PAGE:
One of the most remarkable aspects about the Japanese arcade scene is that it still exists. Perhaps it's because organised criminals loves to launder their money through arcades and pachinko parlours, or perhaps it's just down to the reality that people still want to play games there.

More so than online gaming, arcade multiplayer is an intimate, rewarding experience. People are civil, you don't have to contend with input lag - if you mess up it's your fault, and not that of dodgy net code, and when things do go awry players are less likely to let off strings of expletives in public. Thanks to this intimacy, groups of players congregate into little communities. On a purely anthropological level, it's actually rather fascinating.

The games and communities that endure are almost always those that have a solid multiplayer game at their centre. Traditionally these focal points of interest were the classic beat 'em-ups of old - your Street Fighters or your King of Fighters - but over the last decade or so a new entry has managed to create similar fervor.

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This is the original Dreamcast port of the arcade classic, which boasted cover art by Gundam character designer Yoshikazu 'Yaz' Yasuhiko.

In 2001, Capcom teamed up with Bandai to bring the mighty Mobile Suit Gundam to the Japanese arcades as an arena versus game. At the time it was a huge deal - after all who knows better about arcade multiplayer games than Capcom? Not to mention that this was nothing less than Gundam getting the full on Capcom treatment.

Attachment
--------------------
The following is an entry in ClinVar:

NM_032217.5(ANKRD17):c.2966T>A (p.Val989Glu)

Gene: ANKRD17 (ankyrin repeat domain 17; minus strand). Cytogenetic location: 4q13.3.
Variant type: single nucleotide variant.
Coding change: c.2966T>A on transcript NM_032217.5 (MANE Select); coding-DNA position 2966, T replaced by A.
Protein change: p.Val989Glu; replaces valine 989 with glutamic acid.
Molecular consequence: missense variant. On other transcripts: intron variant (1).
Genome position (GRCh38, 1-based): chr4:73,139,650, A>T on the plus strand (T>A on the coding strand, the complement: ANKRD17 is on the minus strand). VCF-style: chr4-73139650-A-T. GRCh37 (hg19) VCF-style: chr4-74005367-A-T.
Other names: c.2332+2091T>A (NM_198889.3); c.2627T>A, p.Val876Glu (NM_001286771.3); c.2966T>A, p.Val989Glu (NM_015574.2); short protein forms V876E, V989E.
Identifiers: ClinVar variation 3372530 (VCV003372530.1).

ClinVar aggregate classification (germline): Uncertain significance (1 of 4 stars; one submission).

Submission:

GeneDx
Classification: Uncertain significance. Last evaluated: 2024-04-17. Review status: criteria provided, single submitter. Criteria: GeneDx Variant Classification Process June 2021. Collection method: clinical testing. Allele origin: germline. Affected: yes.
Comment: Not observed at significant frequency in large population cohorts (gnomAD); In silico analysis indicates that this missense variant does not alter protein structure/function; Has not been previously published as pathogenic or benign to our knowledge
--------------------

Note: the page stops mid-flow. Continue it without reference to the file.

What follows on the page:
To give you some kind of idea how important Gundam is in Japan and through most of Asia, imagine Star Wars had babies with Star Trek. Then imagine that in turn created a sprawling trans-media empire with an 18 metre life-size replica towering over its excitable fan base. To say that Gundam dwarfs most of its global competition is both a figurative and literal truth.

Much of this fascination with the Gundam mythos stems back to the original TV series and compilation movie trilogy. Whilst primarily about a space-based civil war, in amidst the flak was some of exquisite characterisation and writing. The mecha were just along for the ride - and, if anything, their toy and model kit popularity has more to do with the characters they represent than the designs themselves.

So when Capcom landed the deal to do the first Gundam Versus game, entitled Renpou vs Zeon, everybody went suitably crazy.

Capcom's Gundam games arrived at a time when another mecha versus game dominated the scene, the once mighty Virtual On from Sega. By the time Renpou vs Zeon hit the arcades back in 2001 the third entry in the Virtual On series, Virtual On Force, had already been announced and boasted the introduction of new four player versus. Capcom had to follow suit.

When Renpou vs Zeon hit the arcades it kept to the vogue of four player versus - but sadly it wasn't all that great. After the intricate ballet of fixed vectored dash attacks seen in the Virtual On series, the simple orbit lock-on combat seen in Renpou vs Zeon didn't really cut it. It had its followers, for sure, but the Gundam Versus series started off with a whimper. That was, however, to be addressed by the console ports.

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The rainbow cancel in full effect. It's pweddy.